A letter that is supposed to have been written by Marie Therese Charlotte while in exile in Vienna after being liberated from the Temple Prison. The site says it was written in 1793 with a question mark next to that. That date is indeed impossible, since she didn’t reach Vienna until January of 1796.The letter is written to Madame de Bombelles, the close friend of Madame Elisabeth and the daughter of Madame de Mackau, under-governess of the Children of France. Share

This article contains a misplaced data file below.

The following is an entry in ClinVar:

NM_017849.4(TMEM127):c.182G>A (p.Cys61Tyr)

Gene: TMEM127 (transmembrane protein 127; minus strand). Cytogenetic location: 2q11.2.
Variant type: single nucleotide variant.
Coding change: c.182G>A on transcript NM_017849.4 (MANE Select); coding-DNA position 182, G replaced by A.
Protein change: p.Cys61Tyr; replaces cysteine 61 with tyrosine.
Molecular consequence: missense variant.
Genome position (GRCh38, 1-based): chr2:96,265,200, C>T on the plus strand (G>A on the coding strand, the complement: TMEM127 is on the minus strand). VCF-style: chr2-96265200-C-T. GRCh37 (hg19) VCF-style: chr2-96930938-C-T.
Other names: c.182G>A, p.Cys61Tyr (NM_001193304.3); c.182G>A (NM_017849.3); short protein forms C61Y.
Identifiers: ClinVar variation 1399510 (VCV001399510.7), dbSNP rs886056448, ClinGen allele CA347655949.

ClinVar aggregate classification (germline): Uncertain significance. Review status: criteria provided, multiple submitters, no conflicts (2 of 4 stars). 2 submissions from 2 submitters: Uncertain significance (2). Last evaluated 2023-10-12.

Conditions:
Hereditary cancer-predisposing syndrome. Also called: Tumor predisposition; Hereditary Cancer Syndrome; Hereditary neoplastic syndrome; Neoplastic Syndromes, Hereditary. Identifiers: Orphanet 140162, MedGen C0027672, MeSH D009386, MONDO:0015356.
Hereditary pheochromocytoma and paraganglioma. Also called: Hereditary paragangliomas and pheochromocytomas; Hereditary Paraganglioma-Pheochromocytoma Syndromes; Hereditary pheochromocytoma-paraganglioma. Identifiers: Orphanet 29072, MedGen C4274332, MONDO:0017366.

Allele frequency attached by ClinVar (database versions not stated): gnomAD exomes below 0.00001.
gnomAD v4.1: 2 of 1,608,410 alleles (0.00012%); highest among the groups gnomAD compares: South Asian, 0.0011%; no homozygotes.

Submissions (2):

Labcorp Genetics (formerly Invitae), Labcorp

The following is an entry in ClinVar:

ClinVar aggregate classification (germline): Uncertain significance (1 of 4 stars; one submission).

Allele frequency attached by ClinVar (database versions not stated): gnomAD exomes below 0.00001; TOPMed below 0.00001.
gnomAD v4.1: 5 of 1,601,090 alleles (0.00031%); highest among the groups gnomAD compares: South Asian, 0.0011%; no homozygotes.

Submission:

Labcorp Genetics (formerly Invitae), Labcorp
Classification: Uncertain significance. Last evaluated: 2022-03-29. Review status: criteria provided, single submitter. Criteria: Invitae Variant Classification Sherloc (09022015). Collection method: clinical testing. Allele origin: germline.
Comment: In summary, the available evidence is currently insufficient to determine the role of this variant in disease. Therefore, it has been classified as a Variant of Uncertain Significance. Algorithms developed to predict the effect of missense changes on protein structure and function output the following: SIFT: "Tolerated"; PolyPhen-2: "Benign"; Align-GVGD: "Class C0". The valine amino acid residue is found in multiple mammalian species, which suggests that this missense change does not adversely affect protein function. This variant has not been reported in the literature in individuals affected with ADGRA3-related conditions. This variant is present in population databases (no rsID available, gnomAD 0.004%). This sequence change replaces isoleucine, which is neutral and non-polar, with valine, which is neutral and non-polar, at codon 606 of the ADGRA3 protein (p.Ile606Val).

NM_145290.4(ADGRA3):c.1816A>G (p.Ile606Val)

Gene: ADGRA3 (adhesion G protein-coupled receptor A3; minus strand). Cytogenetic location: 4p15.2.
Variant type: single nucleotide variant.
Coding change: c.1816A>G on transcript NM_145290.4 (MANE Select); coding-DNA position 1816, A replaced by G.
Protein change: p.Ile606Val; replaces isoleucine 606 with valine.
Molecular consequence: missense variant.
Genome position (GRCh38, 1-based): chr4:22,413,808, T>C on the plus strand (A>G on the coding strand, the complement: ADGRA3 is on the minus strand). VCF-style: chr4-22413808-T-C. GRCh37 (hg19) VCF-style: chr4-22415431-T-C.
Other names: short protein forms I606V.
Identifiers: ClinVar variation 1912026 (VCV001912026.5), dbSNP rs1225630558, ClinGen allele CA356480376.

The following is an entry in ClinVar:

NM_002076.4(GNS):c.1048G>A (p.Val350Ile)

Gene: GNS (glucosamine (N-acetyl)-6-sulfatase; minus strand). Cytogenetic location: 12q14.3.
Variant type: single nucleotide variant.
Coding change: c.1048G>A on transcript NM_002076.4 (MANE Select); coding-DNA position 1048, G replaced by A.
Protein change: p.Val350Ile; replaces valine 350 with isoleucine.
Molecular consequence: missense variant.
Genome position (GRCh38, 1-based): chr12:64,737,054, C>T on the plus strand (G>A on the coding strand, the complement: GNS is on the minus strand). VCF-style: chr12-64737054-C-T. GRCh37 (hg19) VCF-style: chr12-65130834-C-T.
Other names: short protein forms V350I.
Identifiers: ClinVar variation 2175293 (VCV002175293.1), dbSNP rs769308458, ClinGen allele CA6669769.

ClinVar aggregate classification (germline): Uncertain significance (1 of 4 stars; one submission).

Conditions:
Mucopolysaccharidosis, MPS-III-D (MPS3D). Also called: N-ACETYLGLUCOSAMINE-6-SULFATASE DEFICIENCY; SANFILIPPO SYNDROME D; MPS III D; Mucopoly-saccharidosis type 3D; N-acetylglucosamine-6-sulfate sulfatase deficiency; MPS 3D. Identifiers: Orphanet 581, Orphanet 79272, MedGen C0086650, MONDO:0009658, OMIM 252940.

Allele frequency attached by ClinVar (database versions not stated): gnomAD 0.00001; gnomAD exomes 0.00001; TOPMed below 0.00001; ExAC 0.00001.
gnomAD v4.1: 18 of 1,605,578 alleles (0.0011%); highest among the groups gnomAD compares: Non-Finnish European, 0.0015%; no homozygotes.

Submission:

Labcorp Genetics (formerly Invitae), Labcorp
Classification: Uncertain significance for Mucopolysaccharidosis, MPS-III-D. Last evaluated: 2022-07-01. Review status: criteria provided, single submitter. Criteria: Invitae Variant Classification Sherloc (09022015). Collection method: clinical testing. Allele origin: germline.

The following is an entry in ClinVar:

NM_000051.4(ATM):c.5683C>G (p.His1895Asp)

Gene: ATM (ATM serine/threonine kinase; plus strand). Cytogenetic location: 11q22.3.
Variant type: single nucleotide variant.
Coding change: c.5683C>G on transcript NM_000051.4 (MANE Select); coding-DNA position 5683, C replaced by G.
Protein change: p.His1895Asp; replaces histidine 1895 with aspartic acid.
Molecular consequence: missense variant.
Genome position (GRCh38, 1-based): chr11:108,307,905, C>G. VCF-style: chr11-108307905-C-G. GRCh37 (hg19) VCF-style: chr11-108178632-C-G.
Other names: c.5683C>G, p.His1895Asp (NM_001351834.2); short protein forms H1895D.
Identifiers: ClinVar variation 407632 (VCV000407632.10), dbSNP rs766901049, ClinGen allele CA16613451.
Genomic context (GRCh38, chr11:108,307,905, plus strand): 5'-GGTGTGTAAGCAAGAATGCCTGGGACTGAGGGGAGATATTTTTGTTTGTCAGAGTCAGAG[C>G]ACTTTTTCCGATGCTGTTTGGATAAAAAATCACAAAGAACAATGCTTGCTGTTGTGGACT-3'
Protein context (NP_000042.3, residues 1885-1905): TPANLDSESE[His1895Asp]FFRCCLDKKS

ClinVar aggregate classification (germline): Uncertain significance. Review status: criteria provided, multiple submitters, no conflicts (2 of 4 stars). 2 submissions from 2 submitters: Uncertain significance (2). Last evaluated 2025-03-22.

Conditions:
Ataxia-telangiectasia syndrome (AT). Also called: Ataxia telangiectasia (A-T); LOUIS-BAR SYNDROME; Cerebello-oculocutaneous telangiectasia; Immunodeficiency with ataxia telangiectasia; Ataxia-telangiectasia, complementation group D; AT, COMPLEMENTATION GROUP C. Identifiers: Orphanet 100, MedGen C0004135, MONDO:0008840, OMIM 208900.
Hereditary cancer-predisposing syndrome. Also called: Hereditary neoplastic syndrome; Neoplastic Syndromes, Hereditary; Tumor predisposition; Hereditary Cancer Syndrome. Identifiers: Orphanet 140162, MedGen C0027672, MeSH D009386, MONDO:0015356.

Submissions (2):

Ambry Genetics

…I have received your two letters…with pleasure, but I am no longer able to…if it were possible…despite all my desire to see that my good Aunt Elizabeth [Louis XVI’s youngest sister, Elizabeth Philippine Marie Helen de France]…I have the consolation that [she is with you] and that you say everything is [arranged] for your departure…She has told me privately that…she desires that you…a girl…despite all her sorrows she thinks following the example of her dear Bombelles [?] and me. I love you and think about you and want to see you but then this is impossible, I have the consolation of writing to you and to say to you that I always loved you, in spite of my great youth when I knew you. I had the happiness also to become one who in this country everyone loves and admires, something which doesn’t happen in France. Your poor Mother seemed well when I had seen her. I hope also that Mr. de Bombelles and all your children are well…Goodbye, dear Madam, love me always and regard me as a person whom you love and also whom my Aunt loves and love me the same as you would wish to be loved [?]…Marie-Therese was imprisoned with her mother, who was executed on October 16, 1793. Elizabeth, the aunt to whom she refers in this letter, was executed the following year on May 10, 1794. Bearing the remnants of the original black-wax seal, the letter remains in very good condition.